Who do you think you are?

A neurologist is paid to help their patients and they usually do.

A neurologist is supposed to guide you, listen to you and recommend the necessary medication to make you better. Or so I thought. This wasn’t going to be the case with me and until recently I used a neurologist who didn’t have those qualities.

I have learned very quickly that even the medical profession don’t have the answers you need straight away. After twenty years of having a condition they are still trying to establish what causes my brain to behave the way it does. In the past the nurses and previous specialists gave me the stability I needed, whether this be because I was younger I can’t answer. Unfortunately I was an adult now not a child lying in hospital asking questions.

Medication has become a safety blanket for me. Although I have come to terms with what I have, if I fail to take this medication regularly I start to panic a tad. I ensure I remain alert and try my hardest to not exude myself and get stressed just incase a shake/seizure should catch my off guard. The words I say to myself now is “If it happens, it happens, what can you do” You just have to dust yourself off and continue as normal.

I wasn’t a big fan of the new “shaky bouts” and they were coming thick and fast. I had only adjusted to the fact that the epilepsy had returned but to welcome these bouts was one step too many. I therefore went back to neurology to try and establish what was happening.

My name was called by the nurse who then ushered me into the neurologists room for further discussion. The gentleman who awaited me was a middle aged man with a strange prescence. He shook my hand and sat me down. He didn’t know my name and gave the impression throughout the 15 minute discussion that he didn’t want to. He asked me to run thorugh my condition briefly with him as he had never bothered his arse to read through my medical history.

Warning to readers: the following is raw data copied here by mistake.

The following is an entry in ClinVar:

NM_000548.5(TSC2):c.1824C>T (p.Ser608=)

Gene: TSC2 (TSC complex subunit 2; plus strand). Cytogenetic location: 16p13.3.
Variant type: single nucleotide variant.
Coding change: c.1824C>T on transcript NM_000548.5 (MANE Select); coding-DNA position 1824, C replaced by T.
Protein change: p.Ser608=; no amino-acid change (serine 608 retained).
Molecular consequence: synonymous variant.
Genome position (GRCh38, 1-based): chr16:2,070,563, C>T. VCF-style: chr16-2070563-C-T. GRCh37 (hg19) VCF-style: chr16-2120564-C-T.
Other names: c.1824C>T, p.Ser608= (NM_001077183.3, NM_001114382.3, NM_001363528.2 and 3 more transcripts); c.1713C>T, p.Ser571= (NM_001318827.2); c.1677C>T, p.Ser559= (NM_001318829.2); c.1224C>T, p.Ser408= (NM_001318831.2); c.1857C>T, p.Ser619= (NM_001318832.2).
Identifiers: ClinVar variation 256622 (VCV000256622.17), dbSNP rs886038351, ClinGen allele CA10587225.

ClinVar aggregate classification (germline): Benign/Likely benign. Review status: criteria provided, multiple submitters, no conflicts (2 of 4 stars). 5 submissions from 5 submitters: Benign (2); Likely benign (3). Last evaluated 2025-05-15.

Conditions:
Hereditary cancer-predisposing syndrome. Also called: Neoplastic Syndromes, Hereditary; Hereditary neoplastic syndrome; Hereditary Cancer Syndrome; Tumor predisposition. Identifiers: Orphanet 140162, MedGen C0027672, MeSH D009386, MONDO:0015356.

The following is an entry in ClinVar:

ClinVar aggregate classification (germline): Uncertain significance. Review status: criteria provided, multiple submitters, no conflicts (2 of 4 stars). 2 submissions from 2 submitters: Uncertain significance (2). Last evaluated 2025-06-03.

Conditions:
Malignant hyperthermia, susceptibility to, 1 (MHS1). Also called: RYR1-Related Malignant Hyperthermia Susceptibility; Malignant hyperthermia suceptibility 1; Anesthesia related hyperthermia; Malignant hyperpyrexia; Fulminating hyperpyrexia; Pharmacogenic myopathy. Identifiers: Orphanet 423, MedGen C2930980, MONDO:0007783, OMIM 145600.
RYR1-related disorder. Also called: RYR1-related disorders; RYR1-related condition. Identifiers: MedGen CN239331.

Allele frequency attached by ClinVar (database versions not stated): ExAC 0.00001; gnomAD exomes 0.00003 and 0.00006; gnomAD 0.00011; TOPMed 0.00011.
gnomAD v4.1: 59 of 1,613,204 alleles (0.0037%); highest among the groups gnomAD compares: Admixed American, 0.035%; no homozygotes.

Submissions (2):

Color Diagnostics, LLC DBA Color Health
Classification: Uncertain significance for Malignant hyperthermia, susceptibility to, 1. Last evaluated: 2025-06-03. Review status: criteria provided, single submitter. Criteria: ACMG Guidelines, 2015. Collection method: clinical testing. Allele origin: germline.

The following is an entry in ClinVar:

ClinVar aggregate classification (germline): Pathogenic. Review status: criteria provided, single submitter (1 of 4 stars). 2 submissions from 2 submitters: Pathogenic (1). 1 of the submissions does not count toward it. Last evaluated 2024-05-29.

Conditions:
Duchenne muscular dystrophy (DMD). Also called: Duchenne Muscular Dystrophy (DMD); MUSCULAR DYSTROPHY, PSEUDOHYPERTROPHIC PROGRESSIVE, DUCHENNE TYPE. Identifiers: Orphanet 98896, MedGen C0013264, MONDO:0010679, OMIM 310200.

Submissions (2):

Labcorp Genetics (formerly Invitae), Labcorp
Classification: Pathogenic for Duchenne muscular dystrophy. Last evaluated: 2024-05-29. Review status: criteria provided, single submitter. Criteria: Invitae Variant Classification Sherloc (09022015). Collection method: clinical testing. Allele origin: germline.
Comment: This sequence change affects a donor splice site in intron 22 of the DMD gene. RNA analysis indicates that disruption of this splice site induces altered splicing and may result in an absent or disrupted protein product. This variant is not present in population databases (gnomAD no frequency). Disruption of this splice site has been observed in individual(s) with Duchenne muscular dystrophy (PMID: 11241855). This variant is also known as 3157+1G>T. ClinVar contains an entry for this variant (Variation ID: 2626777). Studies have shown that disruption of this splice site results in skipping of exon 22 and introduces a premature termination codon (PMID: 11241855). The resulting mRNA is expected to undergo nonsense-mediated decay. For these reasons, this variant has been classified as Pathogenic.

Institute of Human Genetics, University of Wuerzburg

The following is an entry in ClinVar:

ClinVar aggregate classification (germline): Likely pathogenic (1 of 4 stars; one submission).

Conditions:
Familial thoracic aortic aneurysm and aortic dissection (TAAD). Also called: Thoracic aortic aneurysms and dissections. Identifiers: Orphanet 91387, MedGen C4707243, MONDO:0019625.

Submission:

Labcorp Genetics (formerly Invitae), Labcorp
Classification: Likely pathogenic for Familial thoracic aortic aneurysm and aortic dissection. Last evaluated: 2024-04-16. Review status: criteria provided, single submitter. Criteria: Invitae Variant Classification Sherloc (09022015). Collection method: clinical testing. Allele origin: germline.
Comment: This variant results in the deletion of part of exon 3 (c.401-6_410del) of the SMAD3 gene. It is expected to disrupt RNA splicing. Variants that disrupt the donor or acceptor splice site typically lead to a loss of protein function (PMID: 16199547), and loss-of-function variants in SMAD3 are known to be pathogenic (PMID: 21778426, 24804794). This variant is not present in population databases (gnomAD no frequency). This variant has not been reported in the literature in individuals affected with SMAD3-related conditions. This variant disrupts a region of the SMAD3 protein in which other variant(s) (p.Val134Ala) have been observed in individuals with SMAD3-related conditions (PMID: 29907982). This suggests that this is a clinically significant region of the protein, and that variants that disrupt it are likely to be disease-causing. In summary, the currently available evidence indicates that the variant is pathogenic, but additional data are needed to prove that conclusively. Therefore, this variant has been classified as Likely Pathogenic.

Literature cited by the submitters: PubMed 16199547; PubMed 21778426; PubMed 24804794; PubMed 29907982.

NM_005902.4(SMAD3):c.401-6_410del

To utter the very words “Do you like being epileptic” and “Are you now coping” was a fucking disgrace. Who was this person? I was under the assumption this man had just walked off the streets with no recolection as to what epilepsy was let alone a doctor specialising in that field.

The neurologist asked why I was there. I ran through my symptoms and tried my best to enlighten him about the shakes and the pattern that had emerged. Like the previous post I ran through the four stages with him explaining that the latter shakes were causing discomfort and distress. Whilst writing his dossier of our appointment he said “Are you sure you aren’t bringing them on yourself?” Who the hell was this dude? “No of course not” I said to him.

I was in a position where when I grew older I questioned that quote however thought to myself that if it was down to anxiety then surely I would have had the shakes since I was 8 years old not 11 years later.

I explained to the neurologist that my medication had been increased following an influx in seizures and that on the higher dosage they were relatively stable. I continued to advise that my family and I could only presume the shakes were replacing the seizures and that possibly my epilepsy was taking a different turn. He acknowledged that this did appear to be as a result of my medication and advised that I record my shakes in a seperate book to monitor their frequency. I was doing this already with my fits. Could he not say anything else?

I was outraged to say the least as were my parents, it was only when we left his room that it sank in what we had just witnessed. What has this doctor just said to me? In my eyes first impressions count and I wasn’t impressed at all. He was a fucking prick and I didn’t like him.

The initial appointment I had with him I put down to him having a bad day. Everyone has them however when you are a doctor you really shouldn’t be taking your emotions out on your patients.